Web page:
20 Places to Visit on the Ultimate American Road Trip
It’s officially summer, and the time to get to planning your great escape is now. Forget the stress of international travel, and look to the open road. We’re dreaming of an epic road trip around our great nation. To help pinpoint some stellar destinations to add to your travel route, we’ve rounded up 20 places with history, natural beauty, and culture in spades. Read on.
Rocky shoreline and blue seas meet the edge of this historic lighthouse—the oldest in Maine. At sunset it makes for one majorly photogenic vista.
Just a few hours outside of bustling Manhattan is a refuge of green. The Catskills Mountains region is rich with rolling hills of verdant green, charming small towns, and fresh air.
If you make it into New York City, skip the madness of Midtown and head straight to Central Park, one of the biggest feats of urban greenscaping in the country. The American elm–lined Mall and Literary Walk is truly iconic—and has been host to many a cinematic moment.
This National Historic Landmark is Frank Lloyd Wright’s most famous, and for good reason. Nestled in dense woods, the architectural icon stretches out over a 30-foot waterfall. It’s been stealing hearts since it graced the cover of Time magazine in 1938.
Key West and Key Largo are charm city, in their own unique way. For the literary set, Ernest Hemingway’s Key West house provides a peek into the famously gruff and hard-living author’s home base, where he is said to have written, standing up at his typewriter, every morning at sunrise.
This expanse of marshy wilderness is made up of some seriously distinct landscapes and animal species, to boot.
Part of a natural preserve, this one-of-a-kind swimming hole—whose limestone outcroppings create a 50-foot waterfall as the water of the Hamilton Creek spills over them—is an ideal place for swimming, picnicking, and relaxing with Austin-area locals.
Marfa, Texas, is one of the most distinct cities of the high desert. Known for attracting a creative community of artists, El Cosmico—with its 21 acres of campgrounds, teepees, yurts, and trailers—serves as an unofficial gathering ground.
A magnificent backdrop of vast sandstone formations rising from the red earth, Monument Valley is one of the most majestic—and most commonly photographed—landscapes of the American West.
This unique national park in Utah is an adventurer’s playground, with more than 2000 known natural stone arches ready to be explored. Set against the crisp blue sky, the red sandstone of the arches makes for a truly glorious photo op.
Set atop a volcanic hot spot, this sprawling, 3500-square-mile national park boasts some of the most dynamic natural sites in the world: hot springs, geysers (including Old Faithful), dramatic canyons, as well as roaming packs of wildlife (bison, elk, and antelope included!).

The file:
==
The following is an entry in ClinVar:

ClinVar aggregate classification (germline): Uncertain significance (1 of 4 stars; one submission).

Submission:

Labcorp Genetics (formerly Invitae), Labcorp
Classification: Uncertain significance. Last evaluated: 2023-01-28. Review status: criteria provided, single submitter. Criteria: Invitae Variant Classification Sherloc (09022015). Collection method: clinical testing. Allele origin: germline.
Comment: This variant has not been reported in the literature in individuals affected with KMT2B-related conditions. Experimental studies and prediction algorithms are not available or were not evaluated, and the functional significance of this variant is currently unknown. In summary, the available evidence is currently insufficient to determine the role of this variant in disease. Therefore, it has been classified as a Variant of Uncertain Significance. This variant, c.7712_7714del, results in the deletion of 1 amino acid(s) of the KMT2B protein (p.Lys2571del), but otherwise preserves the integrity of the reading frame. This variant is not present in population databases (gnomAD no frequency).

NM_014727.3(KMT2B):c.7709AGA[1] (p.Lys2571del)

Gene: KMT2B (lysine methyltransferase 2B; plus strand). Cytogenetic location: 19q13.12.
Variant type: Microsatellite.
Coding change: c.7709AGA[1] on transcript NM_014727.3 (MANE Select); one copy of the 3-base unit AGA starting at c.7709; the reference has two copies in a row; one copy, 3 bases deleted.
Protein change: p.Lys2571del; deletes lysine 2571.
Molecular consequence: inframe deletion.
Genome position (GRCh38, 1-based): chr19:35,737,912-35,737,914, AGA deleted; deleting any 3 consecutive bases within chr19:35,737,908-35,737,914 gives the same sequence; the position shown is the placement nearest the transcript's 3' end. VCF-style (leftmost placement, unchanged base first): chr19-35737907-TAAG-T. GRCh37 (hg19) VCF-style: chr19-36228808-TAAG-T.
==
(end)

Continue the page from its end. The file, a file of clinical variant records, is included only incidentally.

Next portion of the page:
Situated in a lush valley, Jackson Hole, Wyoming, is made truly breathtaking thanks to its backdrop of dramatic peaks. Grand Teton National Park and Jackson Hole overlap, so it’s a great place to head if you want to experience some truly magnificent natural sights. Think snowcapped mountains, shimmering lakes, thick forests, alpine meadows, and even the occasional roaming herd of bison and antelope.
Nevada’s oldest and largest state park, Valley of Fire gets its name for an obvious reason, what with its great waves of ombré red rock rolling across the landscape. The coloured stone of Rainbow Vista makes for some truly unforgettable scenery, but be prepared for extreme heat and sun.
Set again blue skies, the pristine white of these New Mexico sand dunes—the largest gypsum dunes in the world—creates one of the most spellbinding and wondrous landscapes of the world. Notoriously “under-the-radar,” White Sands is reliably quiet and ideal for exploration.
Created by water rushing through rock, this famously beautiful and photogenic slot canyon is a must for any westward road trip. Pro tip: If visiting between March and October, you’ll be privy to a spectacular light beam captured by the red walls of Upper Antelope Canyon. Bonus: Visit nearby Horseshoe Bend, a lesser-known fissure that promises views as wonder-inspiring as the Grand Canyon itself.
No American road trip would be complete without a stop at the Grand Canyon. Though it might be tempting to skip—and assume you know exactly what awaits you—the grandeur of the canyon is, without question, one of the most overwhelmingly magnificent sights in the world.
California’s Mojave Desert is home to some of the state’s most heralded and singular happenings. Head to the Integratron in Landers, Salvation Mountain in Niland, the dunes of Devil’s Playground, or Pioneertown just outside Joshua Tree National Park. The sunbaked earth has a kind of magical energy about it that makes traversing this region truly special.
The largest alpine lake in North America, Lake Tahoe is loved for its sparkling blue waters and panorama of surrounding mountains. Ride bikes, try some rafting, hike, and more.
This majestic stretch of California coast features some of the most awe-inspiring vistas and peaceful pockets of nature of the United States. The famous 90-mile tract of Pacific Coast Highway, or Highway 1, traces the edge of sheer cliffs that plummet to the Pacific below. The city of Big Sur itself is a peaceful place thanks to sparse population and the sound-cushioning (and service-obliterating) impact of dense redwood forests.
The national park surrounding this active volcano—sporting a cloak of white year round—boasts wildflower meadows, forests, and an abundance of ecosystems and wildlife.
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